Simply put, the existing system can't be fixed; it must be replaced. And that is going to mean (in the short term) the literal destruction of vast economic domains belonging to those whose livelihoods are tied up in the maintenance of the existing system. Decoupling insurance coverage from employment is actually a far more bold proposition than anything Hillary or the other Dems are proposing — but it's a return to a traditional Republican and conservative value, i.e., the paramount importance of individual decision-making in a genuinely free market environment.

Posted by Beldar at 11:37 PM in Politics (2007) | Permalink


Other weblog posts, if any, whose authors have linked to Jindal's prescription for the GOP and sent a trackback ping are listed here:


(1) Diffus made the following comment | Oct 29, 2007 8:41:36 AM | Permalink

There are only two reasons to vote Republican these days. One is judges, and even then, you have to cross your fingers, hold your breath and pray. The other is that they're not Democrats. The GOP treats conservative voters like the Democrats have treated blacks for decades. Jindal is the only halfway prominent Republican that at this time I could support and vote for with any degree of enthusiasm.

(2) Critter made the following comment | Oct 29, 2007 3:40:10 PM | Permalink

It is my opinion that until the legal system in this country is controlled, there is no point wasting everyones time and money on health care. These judgements handed down by juries are out of control which is why insurance costs so much. There is no doubt in my mind that if judgements were based on common sense (with a loser pays rule)we could cut the cost of health care in this country 50% in a week. Of course you go after willful neglagence (no matter what industry), but when you have John Edwards talking to the dead during a trail against a doctor who clearly went in to medicine to help people-AND WINNING-what is going to change that?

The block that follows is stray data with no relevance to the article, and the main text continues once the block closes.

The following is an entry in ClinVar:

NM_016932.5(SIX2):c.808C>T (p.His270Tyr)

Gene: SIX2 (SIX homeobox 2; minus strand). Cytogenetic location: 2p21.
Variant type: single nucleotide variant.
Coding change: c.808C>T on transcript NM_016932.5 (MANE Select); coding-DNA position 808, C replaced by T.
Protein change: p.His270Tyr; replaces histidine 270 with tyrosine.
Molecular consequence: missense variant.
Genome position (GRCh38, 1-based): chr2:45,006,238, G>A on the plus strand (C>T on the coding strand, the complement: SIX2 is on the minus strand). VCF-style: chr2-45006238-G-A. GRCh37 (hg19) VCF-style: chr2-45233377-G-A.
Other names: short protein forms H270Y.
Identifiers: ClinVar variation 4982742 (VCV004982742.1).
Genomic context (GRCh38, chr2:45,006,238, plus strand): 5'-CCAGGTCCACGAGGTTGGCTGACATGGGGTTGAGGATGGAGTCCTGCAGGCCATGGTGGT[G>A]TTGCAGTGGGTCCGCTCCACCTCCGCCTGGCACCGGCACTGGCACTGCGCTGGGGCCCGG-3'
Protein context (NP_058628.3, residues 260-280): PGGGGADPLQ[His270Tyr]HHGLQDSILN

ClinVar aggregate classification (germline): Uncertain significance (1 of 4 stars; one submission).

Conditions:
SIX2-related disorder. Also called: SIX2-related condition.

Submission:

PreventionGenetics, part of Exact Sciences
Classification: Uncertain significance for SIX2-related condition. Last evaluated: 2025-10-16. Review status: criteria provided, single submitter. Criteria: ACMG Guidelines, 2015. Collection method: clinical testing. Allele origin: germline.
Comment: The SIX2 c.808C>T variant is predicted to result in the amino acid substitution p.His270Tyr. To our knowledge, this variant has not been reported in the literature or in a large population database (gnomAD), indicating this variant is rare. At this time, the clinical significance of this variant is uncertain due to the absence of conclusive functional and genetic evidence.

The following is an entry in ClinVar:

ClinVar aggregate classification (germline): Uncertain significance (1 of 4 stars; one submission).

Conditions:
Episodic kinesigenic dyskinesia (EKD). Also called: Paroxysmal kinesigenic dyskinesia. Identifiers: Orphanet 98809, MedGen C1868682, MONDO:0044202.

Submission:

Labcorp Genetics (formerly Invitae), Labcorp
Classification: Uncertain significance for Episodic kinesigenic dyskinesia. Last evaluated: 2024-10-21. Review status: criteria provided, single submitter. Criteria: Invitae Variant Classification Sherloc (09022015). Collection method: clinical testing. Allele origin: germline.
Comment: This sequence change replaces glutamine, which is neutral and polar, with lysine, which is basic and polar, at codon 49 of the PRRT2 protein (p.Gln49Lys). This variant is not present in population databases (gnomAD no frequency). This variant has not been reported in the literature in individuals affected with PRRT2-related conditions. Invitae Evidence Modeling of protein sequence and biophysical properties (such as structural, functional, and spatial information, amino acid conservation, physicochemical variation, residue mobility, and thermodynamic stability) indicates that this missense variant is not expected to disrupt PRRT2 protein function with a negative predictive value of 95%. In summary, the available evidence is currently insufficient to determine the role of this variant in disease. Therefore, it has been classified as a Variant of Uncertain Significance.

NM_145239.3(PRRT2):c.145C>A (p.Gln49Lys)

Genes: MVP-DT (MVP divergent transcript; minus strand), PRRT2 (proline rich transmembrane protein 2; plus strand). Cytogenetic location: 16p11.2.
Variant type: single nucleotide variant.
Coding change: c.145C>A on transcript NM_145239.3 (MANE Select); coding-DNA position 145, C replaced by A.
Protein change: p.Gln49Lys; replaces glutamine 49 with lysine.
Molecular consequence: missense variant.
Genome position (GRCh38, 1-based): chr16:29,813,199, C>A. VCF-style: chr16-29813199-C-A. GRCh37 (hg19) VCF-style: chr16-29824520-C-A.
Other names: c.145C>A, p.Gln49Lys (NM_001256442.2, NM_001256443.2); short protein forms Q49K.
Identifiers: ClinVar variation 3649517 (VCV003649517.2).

We have some many doctors ordering needless test and consultations just to cover themselves from a lawsuit. Doctors know that the patients dont need this level of care, but they have to do it out of risk of losing everything.

(3) DRJ made the following comment | Oct 31, 2007 9:49:14 PM | Permalink

If the useless GOP politicians we have today make it easier for people like Jindal to rise to the top, then it's worth all this misery. Not easy, but it's worth it.

(4) DCPoliticsNews made the following comment | Nov 10, 2007 3:43:03 PM | Permalink

Excellent post. Jindal is right. The same dynamic from 2006 repeated itself in 2007 when the Republicans lost, for example, the Virginia Senate not because the repub candidates were too conservative, but rather because they were too liberal (and specifically too willing to buy into the governor's plans to raise taxes.) Will any lessons be learned in time for 2008?